With my great emphasis on lunging, different types of deadlifts, and other more commonly neglected lower body based movements, it may seem I am not big on more popular exercises like squatting. I could see why some would feel that this is the DVRT thoughts process, but it really isn’t.
There are really two reasons that I don’t talk about squatting in DVRT Ultimate Sandbag Training as much as some might believe. The most important is that I truly believe, have seen, and experienced other lower body exercises to be just as impactful, if not more so. Strengthening the legs can come a lot of different means, but the coordination and stability that other lower body DVRT Ultimate Sandbag Training drills build in addition, makes them often more valuable in my mind.
The second is that I have seen time and time again spending time on different DVRT Ultimate Sandbag Training drills directly help people’s ability to squat well. When we teach squatting actually towards the end of our DVRT certifications, people are always shocked at how with minimal coaching, their squats have gotten better without squatting!
All in all though, I am not against squatting at all. I do tend to roll my eyes when people write about them being the cure for cancer but then go on to talk about their hip, knee, and low back problems. Hmmm, something is really wrong!
Squatting is definitely a pattern we want to develop, but the way we look at squatting in DVRT Ultimate Sandbag Training tends to be more about why we are using a certain type of squat.
For example, if we want to teach people the correct way to squat, the Squat Press Out is the perfect choice. The leverage the is created by the pressing of the Ultimate Sandbag creates both a counterbalance and strong core activation. The counterbalance component allows people to find the right groove in which to squat and turn off the breaks within their body that usually occur in most other types of squats. The core activation is important because if we can teach people how to properly brace the trunk while squatting their hips will move better and they will feel more stable in the movement. The end result? A much better squat!
The Bear Hug Squat is a perfect bridge from using the Squat Press Out to more strength based training. Using larger Ultimate Sandbags allows us to once again get some counterbalance (not as much as the Press Out), but with significantly more training for the lower body. Now we are reinforcing the right squat while build strength in the pattern.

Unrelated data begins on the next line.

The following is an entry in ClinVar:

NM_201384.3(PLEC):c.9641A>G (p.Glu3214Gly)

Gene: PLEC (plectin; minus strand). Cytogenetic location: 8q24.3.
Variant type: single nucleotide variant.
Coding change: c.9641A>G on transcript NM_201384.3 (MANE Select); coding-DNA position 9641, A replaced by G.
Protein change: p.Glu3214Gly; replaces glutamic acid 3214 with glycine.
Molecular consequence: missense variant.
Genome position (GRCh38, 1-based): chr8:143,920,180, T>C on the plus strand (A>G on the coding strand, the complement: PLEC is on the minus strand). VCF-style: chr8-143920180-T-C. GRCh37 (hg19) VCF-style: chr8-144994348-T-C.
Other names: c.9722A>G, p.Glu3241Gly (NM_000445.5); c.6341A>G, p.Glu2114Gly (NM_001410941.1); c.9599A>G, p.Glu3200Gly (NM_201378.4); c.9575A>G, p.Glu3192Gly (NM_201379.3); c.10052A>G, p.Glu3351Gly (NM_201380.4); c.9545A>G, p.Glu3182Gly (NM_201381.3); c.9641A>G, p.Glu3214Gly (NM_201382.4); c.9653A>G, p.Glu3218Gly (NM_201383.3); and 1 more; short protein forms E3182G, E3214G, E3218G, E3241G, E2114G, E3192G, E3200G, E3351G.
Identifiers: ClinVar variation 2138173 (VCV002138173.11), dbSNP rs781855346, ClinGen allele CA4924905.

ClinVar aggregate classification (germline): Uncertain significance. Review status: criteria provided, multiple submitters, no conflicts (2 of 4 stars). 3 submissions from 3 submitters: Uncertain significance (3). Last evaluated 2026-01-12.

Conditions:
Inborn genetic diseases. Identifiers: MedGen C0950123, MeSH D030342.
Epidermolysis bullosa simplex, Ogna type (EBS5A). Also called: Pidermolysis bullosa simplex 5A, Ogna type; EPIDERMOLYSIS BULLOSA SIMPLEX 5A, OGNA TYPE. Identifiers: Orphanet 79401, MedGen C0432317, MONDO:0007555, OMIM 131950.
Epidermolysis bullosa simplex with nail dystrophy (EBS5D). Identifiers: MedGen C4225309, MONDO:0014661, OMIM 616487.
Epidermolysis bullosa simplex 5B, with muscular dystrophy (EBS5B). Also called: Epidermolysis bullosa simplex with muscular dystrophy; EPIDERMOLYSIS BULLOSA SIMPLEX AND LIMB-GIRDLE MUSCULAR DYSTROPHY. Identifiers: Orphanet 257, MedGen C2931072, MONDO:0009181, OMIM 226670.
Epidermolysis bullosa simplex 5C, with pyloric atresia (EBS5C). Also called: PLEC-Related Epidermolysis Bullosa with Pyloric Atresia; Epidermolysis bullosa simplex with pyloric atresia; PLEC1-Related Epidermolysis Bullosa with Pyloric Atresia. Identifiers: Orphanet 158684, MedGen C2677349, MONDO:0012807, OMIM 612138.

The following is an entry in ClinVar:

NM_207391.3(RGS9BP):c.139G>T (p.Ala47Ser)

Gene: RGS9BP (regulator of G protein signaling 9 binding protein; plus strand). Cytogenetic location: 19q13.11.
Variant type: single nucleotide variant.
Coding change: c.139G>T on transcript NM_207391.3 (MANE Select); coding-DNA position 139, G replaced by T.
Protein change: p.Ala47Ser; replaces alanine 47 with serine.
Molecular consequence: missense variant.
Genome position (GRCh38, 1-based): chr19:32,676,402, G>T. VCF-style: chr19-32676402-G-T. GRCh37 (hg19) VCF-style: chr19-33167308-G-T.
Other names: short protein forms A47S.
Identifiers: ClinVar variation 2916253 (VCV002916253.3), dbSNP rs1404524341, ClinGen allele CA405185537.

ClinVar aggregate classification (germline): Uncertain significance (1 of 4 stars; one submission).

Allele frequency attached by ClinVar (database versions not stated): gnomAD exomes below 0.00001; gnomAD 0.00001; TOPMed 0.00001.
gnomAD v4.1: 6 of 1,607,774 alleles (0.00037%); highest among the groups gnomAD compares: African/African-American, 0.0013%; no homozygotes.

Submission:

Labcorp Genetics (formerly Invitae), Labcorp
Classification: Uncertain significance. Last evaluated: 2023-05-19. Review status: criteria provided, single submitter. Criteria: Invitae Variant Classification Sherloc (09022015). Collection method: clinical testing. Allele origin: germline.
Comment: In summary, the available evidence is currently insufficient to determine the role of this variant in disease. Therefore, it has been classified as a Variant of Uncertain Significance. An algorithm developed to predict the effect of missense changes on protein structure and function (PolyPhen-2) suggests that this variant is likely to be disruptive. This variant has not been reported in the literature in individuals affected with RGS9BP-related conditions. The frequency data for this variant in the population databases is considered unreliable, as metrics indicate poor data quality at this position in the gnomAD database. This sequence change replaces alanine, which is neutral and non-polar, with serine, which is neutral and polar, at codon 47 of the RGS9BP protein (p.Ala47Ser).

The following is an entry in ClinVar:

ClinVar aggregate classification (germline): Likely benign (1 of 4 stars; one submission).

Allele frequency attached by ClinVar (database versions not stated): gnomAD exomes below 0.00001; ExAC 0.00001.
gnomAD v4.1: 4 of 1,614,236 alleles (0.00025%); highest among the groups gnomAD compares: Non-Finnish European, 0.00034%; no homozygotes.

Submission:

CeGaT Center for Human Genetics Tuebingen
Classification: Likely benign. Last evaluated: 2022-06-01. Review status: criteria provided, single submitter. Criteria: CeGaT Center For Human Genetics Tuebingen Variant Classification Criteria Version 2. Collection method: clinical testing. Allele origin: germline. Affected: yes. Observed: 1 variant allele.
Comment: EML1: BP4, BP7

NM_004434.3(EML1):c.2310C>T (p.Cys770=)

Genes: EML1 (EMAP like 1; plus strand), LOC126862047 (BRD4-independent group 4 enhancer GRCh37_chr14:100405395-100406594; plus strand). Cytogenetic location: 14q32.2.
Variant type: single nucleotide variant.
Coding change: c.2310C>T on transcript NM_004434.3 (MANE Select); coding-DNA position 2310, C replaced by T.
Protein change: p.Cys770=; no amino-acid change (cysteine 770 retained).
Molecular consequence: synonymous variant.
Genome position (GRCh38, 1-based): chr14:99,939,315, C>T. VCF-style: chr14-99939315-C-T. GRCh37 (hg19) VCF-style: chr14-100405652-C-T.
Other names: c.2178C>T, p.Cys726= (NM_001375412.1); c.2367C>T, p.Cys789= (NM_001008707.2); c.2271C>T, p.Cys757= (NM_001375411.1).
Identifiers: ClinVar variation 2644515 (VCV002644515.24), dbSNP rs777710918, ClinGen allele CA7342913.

Front Hold (no, not Zercher, learn why it isn’t HERE) now removes much of the counterbalance we received in the first two DVRT Ultimate Sandbag Training drills. The new position of the Ultimate Sandbag can make a light weight feel awfully tough! I’ve seen many 300 pound plus barbell squatters find the Front Hold position with 150 pounds just brutal! We are beginning to challenge your ability to not just have strong legs, but the right balance of core, upper body, and lower body strength. Yes, the squat SHOULD be a full body lift!
Finally we have the much maligned Shoulder Squat. Oye, if I could get people to chnge how they do ONE DVRT Ultimate Sandbag Training, it might be the Shoulder Squat. The whole point of the Shoulder Squat is to introduce lateral instability into a largely up and down movement.
This looks at getting “stronger” in a whole new light. Just lifting more can give us an artificial sense of being stronger and then we do something in every day life and we are shocked and how inept we feel. What the hell? This is something I have heard from a surprising number of people that are strong in the gym, but when it comes to real world strength they miss the whole body connections that the Shoulder Squat is all about making.
These variations are a lot different than how most people see squatting variations. Many fitness programs just change the type of squat, just to do something “different”. Our goal the whole time has been to be more purposeful with our workouts so that you can see the great results we rave all the time about! So, next time don’t ask yourself, “should I squat?”, rather “what type of squat should I use?”